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Session 46 - Old Stellar Populations Beyond The Milky Way.
Display session, Wednesday, June 11
South Main Hall,
Dwarf irregular (dIr) galaxies are frequent targets of young stellar populations research. But less attention has been devoted to their intermediate-age and old stars. For galaxies at moderate distances (more than \sim 10 Mpc) the study of these populations must rely on population sinthesys techniques that provide just crude estimates. For nearby galaxies, carbon stars and planetary nebulae are usual indicators of the presence of intermediate-age stars, since RR Lyrae proof the existence of an old population. Having stars in those evolutionary phases is enough evidence for such populations, but they don't provide the actual fraction of stars in each age interval and hence, the quantitative SFH. This can be obtained from the information contained in the color-magnitude (CM) diagram. The best and most reliable source of information is the distribution of stars in the main sequence (MS), which can also show turn-offs tracing single star formation bursts. In general, the position, spread and luminosity function of the MS, combined with the information provided by the stellar evolution models and an asumption of the IMF is all we need to derive a reliable estimate of the SFH of the system. Unfortunatelly, for old stars, this technique can be only applied to the Magellanic Clouds and to the nearby dwarf spheroidal stellites of the Milky Way. For other galaxies and to distances about 4-5 Mpc ( 1.5 Mpc if ground based facilities are used), we must rely on evolved (RGB and AGB) stars to derive the old and intermediate-age SFH. In this case, monte-carlo methods are being used since the last few years to generate model CM diagrams for varying SFHs. This diagrams are based in a complete and reliable library of stellar evolution models and must include an accurate simulation of observational effects. When compared with the real observed diagrams, they give the way for determining the SFH since the oldest populations.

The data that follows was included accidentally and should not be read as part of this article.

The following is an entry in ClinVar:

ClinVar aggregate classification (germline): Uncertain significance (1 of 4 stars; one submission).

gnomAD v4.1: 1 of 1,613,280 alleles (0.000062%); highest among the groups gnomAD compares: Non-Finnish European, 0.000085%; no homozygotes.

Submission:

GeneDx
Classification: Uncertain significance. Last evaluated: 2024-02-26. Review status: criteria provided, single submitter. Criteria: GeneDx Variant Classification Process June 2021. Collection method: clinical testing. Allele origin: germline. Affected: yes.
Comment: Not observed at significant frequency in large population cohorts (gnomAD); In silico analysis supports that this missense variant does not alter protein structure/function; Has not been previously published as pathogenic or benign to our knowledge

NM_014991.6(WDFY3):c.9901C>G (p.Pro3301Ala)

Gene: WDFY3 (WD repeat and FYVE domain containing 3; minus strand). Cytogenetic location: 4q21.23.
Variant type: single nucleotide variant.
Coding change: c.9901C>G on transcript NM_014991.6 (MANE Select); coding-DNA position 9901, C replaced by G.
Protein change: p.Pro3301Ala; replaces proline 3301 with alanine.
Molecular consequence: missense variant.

In the present contribution, we shortly review the previous work devoted to the old and intermediate-age population in dIrs; sumarize the techniques used to derive the SFH for those ages and show recent results of our group and others for the SFH (which includes both the star formation rate and the chemical evolution history) of nearby dIrs. These galaxies show evidences for a very old (\sim 15 Gyr) star formation activity. Averaged to time intervals large enough (a few Gyr for the oldest stars) they show a decreasing SFR, a larger fraction of their stars having been formed during the first half of their lives than during the second.
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